Doctor's Review: Medicine on the Move

October 28, 2021

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Depression key points

8 small "cures" for post-holiday depression

For many the holiday season can be more depression than delight. Overeating and drinking, big spending and forced jollity combined with memories of old hurts on these festive occasions means, for some, grey weather, both inside and out, that lingers well into the new year. While suicide rates are generally lower in December, a host of studies show that there is a marked rise in January.

Clearly, some of your patients struggle more than others at this time of year. Physicans and their families are not immune either. Fortunate is the doctor who has not had firsthand experience with depression or helped a colleague who has. Here are a few suggestions from the Canadian Mental Health Association and the CMA that may offer some relief.

Don’t be a stranger

Loneliness is a significant cause of post-holiday depression. Take a special interest in those in your practice who have recently lost someone or who live alone. The holidays are a time for friends and family, and those who don’t have people around with whom to share the season can feel it sharply. Make a point of asking those who you suspect might be lonely how their holiday went. Be sincere and probe a little, they may be reluctant to talk about it at first.

Watch out for simmering disputes

Family can help keep depression at bay, but it can also be the cause. Holidays often bring conflicts up that cannot be easily put back in the box. The immediate post-holiday period is not the optimum time to deal with these potentially explosive issues. Let the stress ease off a little before confronting these problems. Spring usually lifts the spirits.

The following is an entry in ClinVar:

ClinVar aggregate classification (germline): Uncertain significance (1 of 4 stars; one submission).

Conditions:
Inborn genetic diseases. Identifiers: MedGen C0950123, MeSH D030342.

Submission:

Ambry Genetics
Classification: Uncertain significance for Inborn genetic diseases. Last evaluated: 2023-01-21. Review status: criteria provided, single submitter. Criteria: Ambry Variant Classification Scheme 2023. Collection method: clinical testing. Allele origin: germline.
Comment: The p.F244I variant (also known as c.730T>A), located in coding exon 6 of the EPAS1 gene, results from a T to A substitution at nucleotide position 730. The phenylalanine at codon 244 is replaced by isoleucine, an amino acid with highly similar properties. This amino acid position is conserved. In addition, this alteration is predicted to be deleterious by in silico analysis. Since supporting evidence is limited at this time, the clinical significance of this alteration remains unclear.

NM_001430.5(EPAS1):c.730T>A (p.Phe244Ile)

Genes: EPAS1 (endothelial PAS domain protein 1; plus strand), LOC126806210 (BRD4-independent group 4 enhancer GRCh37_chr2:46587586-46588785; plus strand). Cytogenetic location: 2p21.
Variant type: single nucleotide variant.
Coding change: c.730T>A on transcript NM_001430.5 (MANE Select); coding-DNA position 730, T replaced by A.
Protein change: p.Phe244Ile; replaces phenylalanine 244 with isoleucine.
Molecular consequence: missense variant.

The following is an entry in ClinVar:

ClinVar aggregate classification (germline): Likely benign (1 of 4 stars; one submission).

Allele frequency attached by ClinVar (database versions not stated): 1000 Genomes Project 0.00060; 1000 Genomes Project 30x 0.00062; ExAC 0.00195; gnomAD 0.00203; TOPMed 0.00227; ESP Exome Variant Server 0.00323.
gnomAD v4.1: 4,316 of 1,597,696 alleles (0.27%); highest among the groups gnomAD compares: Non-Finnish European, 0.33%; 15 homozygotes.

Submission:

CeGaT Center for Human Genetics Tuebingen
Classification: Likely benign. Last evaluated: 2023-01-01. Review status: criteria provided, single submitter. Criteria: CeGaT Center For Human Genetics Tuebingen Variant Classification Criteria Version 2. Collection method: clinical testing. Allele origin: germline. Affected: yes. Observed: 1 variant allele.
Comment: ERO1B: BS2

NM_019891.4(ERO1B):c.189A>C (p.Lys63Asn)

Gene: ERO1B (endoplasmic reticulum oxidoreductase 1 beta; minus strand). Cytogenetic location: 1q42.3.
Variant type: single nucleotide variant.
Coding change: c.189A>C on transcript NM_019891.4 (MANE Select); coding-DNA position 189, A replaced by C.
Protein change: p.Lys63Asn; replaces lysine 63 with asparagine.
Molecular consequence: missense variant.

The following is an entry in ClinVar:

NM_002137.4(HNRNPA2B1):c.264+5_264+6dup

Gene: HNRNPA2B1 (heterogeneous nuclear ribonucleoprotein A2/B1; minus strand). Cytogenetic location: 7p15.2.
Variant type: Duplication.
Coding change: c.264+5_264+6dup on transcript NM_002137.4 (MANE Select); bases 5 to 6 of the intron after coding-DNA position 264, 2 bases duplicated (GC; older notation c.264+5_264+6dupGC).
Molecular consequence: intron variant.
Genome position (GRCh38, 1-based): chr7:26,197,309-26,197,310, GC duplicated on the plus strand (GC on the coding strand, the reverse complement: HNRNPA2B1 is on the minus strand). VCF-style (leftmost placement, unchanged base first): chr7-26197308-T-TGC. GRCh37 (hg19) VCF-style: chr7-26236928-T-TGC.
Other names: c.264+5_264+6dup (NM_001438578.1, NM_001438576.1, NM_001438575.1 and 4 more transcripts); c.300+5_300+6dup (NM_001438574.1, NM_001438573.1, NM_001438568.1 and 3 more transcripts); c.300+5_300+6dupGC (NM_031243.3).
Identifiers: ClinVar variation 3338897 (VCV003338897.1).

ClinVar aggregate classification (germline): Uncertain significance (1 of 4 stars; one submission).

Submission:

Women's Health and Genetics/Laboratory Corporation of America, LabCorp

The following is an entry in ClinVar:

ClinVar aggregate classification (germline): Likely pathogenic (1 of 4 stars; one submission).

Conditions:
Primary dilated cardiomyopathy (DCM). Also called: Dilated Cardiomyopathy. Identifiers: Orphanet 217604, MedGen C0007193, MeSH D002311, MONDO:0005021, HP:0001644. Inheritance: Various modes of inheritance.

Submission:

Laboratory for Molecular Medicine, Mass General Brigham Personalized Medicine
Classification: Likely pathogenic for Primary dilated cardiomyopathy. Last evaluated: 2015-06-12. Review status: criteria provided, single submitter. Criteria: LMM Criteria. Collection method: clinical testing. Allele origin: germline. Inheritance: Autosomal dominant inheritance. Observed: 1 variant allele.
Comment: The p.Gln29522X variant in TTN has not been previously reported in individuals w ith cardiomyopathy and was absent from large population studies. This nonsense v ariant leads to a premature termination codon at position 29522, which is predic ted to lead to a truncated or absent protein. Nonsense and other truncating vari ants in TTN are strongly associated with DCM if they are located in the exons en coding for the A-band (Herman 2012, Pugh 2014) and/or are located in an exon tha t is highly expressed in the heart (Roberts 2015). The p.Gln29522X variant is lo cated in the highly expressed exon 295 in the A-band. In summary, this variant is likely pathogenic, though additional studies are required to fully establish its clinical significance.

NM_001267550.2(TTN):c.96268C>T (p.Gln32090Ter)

Eat properly

Indulgence runs rampant over the holidays. Too much fat, sugar, salt and alcohol take their toll. Though it’s become such a cliché that it’s easy to discount, eating more fruit and vegetables is a simple way to combat dark moods. Encourage patients to make resolutions to eat better — and to keep them. Suggest, for example, that they reduce the number of meals they eat out and to cook more at home. The new year is also a good time to experiment with “new” diets from vegetarian to vegan to paleo to cutting out gluten and so help fight that insidious disease caused by “grain brain.”

Drink lots of water

Dehydration and depression are frequently linked. Without sufficient water we become cranky, lethargic and prone to headaches. Thirst can also masquerade as hunger. Though some recent research suggests that coffee, tea and sports drinks can act as substitutes, water remains the thirst quencher of choice in the literature.

Budget now

The holidays are expensive. We often take the restraints off our credit cards and spend, spend, spend. The money hangover can last for months. There’s virtue in setting a budget and keeping to it. Watching where the dollars go gives individuals a sense of control and can point the way out of the debt tunnel.

Say “no”

Individuals who are feeling overwhelmed often don’t know how to cut back on demands on their time and energy. Encourage such individuals to do less not more, to regroup and find time for themselves to do activities they enjoy. Physicians are particularly prone to saying “yes” all too often.

Exercise, what about it?

It’s usually at the top of most resolution lists, but few stick with it. For someone who is suffering from depression exercise is doubly important. Easier said than done. Keep it simple and doable. One way to do it: don’t spend money on equipment or a gym membership, instead simply walk more. Just 30 minutes of brisk walking a day can make a difference to your mood. Some who have trouble sleeping report benefits from a walk and a shower before they go to bed.

Take time out

Setting aside time to do nothing at all can be beneficial, as can listening to calming music, walks in nature, cloud or stargazing, deep breathing exercises, meditation and yoga. Individuals who stick with any of these long enough can more easily rise above their lethargy.

This article was accurate when it was published. Please confirm rates and details directly with the companies in question.


Showing 2 comments

  1. On December 15, 2014, Lorne Walton said:
    Re: ...that insidious disease caused by “grain brain.” This is supposed to be medical advice? Please provide your peer-reviewed sources.
  2. On December 29, 2014, ian stuart said:
    Grain brain?

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